##    src_ip     dest_ip    dest_port severity signature                                                              count
##    <chr>      <chr>          <int>    <int> <chr>                                                                  <int>
##  1 10.2.17.2  10.2.17.1…     49674        3 SURICATA Applayer Detect protocol only one direction                       1
##  2 10.2.17.2  10.2.17.1…     49680        3 SURICATA Applayer Detect protocol only one direction                       1
##  3 10.2.17.2  10.2.17.1…     49687        3 SURICATA Applayer Detect protocol only one direction                       1
##  4 10.2.17.2  10.2.17.1…     49704        3 SURICATA Applayer Detect protocol only one direction                       1
##  5 10.2.17.2  10.2.17.1…     49709        3 SURICATA Applayer Detect protocol only one direction                       1
##  6 10.2.17.2  10.2.17.1…     49721        3 SURICATA Applayer Detect protocol only one direction                       1
##  7 10.2.17.2  10.2.17.1…     50126        3 SURICATA Applayer Detect protocol only one direction                       1
##  8 10.2.17.1… 3.222.126…        80        2 ET POLICY curl User-Agent Outbound                                         1
##  9 10.2.17.1… 36.95.27.…       443        1 ET HUNTING Suspicious POST with Common Windows Process Names - Possib…     1
## 10 10.2.17.1… 36.95.27.…       443        1 ET MALWARE Win32/Trickbot Data Exfiltration                                1
## # … with 25 more rows

Finally, for this toy example, we’ll also generate a visual overview of these connections:

library(igraph)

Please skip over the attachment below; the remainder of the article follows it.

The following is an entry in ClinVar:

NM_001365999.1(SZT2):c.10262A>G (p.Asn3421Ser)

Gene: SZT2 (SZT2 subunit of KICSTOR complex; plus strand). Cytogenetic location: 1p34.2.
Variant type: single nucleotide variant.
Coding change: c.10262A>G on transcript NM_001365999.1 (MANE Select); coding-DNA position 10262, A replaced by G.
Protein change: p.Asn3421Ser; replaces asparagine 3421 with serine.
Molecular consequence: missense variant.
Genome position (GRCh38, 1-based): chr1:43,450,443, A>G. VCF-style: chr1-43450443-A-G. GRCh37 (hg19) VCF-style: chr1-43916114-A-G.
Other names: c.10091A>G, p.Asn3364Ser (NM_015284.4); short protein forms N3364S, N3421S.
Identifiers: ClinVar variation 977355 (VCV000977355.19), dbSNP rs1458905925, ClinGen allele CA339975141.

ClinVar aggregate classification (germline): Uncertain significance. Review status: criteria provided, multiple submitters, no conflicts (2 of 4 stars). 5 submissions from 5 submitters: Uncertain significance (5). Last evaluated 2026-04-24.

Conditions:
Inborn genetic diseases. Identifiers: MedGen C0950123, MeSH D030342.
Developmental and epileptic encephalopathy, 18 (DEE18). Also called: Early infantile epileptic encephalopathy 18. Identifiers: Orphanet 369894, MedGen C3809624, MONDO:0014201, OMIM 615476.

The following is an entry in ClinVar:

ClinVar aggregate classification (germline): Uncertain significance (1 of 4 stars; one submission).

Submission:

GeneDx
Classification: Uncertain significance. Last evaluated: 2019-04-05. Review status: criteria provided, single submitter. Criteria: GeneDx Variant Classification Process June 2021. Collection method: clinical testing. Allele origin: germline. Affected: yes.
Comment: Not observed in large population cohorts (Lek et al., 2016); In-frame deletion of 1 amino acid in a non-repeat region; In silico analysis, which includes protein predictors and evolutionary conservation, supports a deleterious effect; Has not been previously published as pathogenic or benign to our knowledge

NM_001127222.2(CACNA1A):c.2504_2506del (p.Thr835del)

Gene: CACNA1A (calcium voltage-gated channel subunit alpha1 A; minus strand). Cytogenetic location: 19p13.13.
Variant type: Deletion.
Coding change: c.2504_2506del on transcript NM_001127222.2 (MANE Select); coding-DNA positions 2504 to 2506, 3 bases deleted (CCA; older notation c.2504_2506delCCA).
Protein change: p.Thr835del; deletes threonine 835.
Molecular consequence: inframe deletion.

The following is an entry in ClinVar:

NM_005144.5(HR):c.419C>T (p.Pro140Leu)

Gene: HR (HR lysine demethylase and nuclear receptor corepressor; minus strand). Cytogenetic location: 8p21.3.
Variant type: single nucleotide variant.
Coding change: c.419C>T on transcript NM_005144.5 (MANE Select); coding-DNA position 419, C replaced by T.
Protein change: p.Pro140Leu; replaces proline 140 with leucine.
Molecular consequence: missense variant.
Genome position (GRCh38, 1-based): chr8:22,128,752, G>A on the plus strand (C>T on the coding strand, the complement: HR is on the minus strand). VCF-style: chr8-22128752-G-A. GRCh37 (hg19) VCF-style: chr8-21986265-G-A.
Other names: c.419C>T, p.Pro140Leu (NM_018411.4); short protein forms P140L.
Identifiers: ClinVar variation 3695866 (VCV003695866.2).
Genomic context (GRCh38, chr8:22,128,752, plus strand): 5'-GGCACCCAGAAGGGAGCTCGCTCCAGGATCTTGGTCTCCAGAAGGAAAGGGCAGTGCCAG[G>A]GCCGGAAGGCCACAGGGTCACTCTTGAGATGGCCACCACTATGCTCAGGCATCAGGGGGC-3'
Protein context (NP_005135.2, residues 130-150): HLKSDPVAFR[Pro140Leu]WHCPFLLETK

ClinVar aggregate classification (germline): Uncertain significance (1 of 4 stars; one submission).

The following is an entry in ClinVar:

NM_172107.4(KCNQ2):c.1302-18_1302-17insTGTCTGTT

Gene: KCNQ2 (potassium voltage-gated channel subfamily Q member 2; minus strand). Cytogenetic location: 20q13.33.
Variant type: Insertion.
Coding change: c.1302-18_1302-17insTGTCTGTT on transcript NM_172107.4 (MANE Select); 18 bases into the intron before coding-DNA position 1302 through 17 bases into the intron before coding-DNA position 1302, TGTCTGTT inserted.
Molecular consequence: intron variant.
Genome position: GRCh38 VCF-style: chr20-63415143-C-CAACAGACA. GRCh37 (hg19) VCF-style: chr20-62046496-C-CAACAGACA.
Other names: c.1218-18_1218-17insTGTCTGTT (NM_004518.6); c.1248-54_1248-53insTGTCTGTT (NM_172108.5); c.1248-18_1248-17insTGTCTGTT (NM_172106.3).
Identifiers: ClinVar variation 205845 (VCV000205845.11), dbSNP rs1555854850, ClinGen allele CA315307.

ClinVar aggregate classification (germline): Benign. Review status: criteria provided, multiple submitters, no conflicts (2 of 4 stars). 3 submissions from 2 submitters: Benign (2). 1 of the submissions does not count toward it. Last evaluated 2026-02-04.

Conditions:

library(ggraph)
library(tidyverse)

gdf <- count(r1, orig_h, resp_h, wt=count)

count(gdf, node = resp_h, wt=n, name = "in_degree") %>% 
  full_join(
    count(gdf, node = orig_h, name = "out_degree")
  ) %>% 
  mutate_at(
    vars(in_degree, out_degree),
    replace_na, 1
  ) %>% 
  arrange(in_degree) -> vdf

g <- graph_from_data_frame(gdf, vertices = vdf)

ggraph(g, layout = "linear") +
  geom_node_point(
    aes(size = in_degree), shape = 21
  ) +
  geom_edge_arc(
    width = 0.125, 
    arrow = arrow(
      length = unit(5, "pt"),
      type = "closed"
    )
  )

We can also process log files directly (i.e. without any server) with zq_cmd():

zq_cmd(
  c(
    '"* | cut ts,id.orig_h,id.orig_p"', # note the quotes
    system.file("logs", "conn.log.gz", package = "brimr")
   )
 )
##           id.orig_h id.orig_p                          ts
##   1:  10.164.94.120     39681 2018-03-24T17:15:21.255387Z
##   2:    10.47.25.80     50817 2018-03-24T17:15:21.411148Z
##   3:    10.47.25.80     50817 2018-03-24T17:15:21.926018Z
##   4:    10.47.25.80     50813 2018-03-24T17:15:22.690601Z
##   5:    10.47.25.80     50813 2018-03-24T17:15:23.205187Z
##  ---                                                     
## 988: 10.174.251.215     33003 2018-03-24T17:15:21.429238Z
## 989: 10.174.251.215     33003 2018-03-24T17:15:21.429315Z
## 990: 10.174.251.215     33003 2018-03-24T17:15:21.429479Z
## 991:  10.164.94.120     38265 2018-03-24T17:15:21.427375Z
## 992: 10.174.251.215     33003 2018-03-24T17:15:21.433306Z

FIN

This package is less than 24 hrs old (as of the original blog post date) and there are still a few bits missing, which means y’all have the ability to guide the direction it heads in. So kick the tyres and interact where you’re most comfortable.

*** This is a Security Bloggers Network syndicated blog from rud.is authored by hrbrmstr. Read the original post at: https://rud.is/b/2021/03/01/brimming-with-possibilities-query-zqd-mine-logs-with-zq-from-r/